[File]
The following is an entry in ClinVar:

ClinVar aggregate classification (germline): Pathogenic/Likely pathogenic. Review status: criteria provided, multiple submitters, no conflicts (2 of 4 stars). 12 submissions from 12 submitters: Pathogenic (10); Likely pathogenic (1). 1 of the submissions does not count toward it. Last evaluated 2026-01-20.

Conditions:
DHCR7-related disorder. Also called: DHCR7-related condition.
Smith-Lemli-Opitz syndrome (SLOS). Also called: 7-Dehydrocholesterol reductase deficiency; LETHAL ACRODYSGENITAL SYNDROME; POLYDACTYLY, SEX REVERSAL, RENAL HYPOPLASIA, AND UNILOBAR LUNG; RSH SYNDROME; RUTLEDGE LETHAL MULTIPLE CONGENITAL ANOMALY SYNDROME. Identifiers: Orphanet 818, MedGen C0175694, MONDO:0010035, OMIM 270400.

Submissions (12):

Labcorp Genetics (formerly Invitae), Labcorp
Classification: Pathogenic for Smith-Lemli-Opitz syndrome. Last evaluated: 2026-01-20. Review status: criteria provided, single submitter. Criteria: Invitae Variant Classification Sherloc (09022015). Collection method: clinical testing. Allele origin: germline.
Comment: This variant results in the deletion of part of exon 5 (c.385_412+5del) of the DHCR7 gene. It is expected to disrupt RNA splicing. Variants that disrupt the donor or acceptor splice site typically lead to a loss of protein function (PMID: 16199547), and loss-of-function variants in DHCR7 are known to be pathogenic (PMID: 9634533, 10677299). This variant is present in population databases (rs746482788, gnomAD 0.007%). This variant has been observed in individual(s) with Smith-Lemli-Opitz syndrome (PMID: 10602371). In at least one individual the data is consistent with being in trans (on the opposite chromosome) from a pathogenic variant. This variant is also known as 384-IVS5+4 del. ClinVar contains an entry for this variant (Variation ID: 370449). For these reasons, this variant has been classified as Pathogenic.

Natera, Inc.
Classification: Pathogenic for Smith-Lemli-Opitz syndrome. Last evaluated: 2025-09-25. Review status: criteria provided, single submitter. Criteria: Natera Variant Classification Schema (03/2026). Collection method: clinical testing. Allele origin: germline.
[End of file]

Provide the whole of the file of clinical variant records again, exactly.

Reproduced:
The following is an entry in ClinVar:

ClinVar aggregate classification (germline): Pathogenic/Likely pathogenic. Review status: criteria provided, multiple submitters, no conflicts (2 of 4 stars). 12 submissions from 12 submitters: Pathogenic (10); Likely pathogenic (1). 1 of the submissions does not count toward it. Last evaluated 2026-01-20.

Conditions:
DHCR7-related disorder. Also called: DHCR7-related condition.
Smith-Lemli-Opitz syndrome (SLOS). Also called: 7-Dehydrocholesterol reductase deficiency; LETHAL ACRODYSGENITAL SYNDROME; POLYDACTYLY, SEX REVERSAL, RENAL HYPOPLASIA, AND UNILOBAR LUNG; RSH SYNDROME; RUTLEDGE LETHAL MULTIPLE CONGENITAL ANOMALY SYNDROME. Identifiers: Orphanet 818, MedGen C0175694, MONDO:0010035, OMIM 270400.

Submissions (12):

Labcorp Genetics (formerly Invitae), Labcorp
Classification: Pathogenic for Smith-Lemli-Opitz syndrome. Last evaluated: 2026-01-20. Review status: criteria provided, single submitter. Criteria: Invitae Variant Classification Sherloc (09022015). Collection method: clinical testing. Allele origin: germline.
Comment: This variant results in the deletion of part of exon 5 (c.385_412+5del) of the DHCR7 gene. It is expected to disrupt RNA splicing. Variants that disrupt the donor or acceptor splice site typically lead to a loss of protein function (PMID: 16199547), and loss-of-function variants in DHCR7 are known to be pathogenic (PMID: 9634533, 10677299). This variant is present in population databases (rs746482788, gnomAD 0.007%). This variant has been observed in individual(s) with Smith-Lemli-Opitz syndrome (PMID: 10602371). In at least one individual the data is consistent with being in trans (on the opposite chromosome) from a pathogenic variant. This variant is also known as 384-IVS5+4 del. ClinVar contains an entry for this variant (Variation ID: 370449). For these reasons, this variant has been classified as Pathogenic.

Natera, Inc.
Classification: Pathogenic for Smith-Lemli-Opitz syndrome. Last evaluated: 2025-09-25. Review status: criteria provided, single submitter. Criteria: Natera Variant Classification Schema (03/2026). Collection method: clinical testing. Allele origin: germline.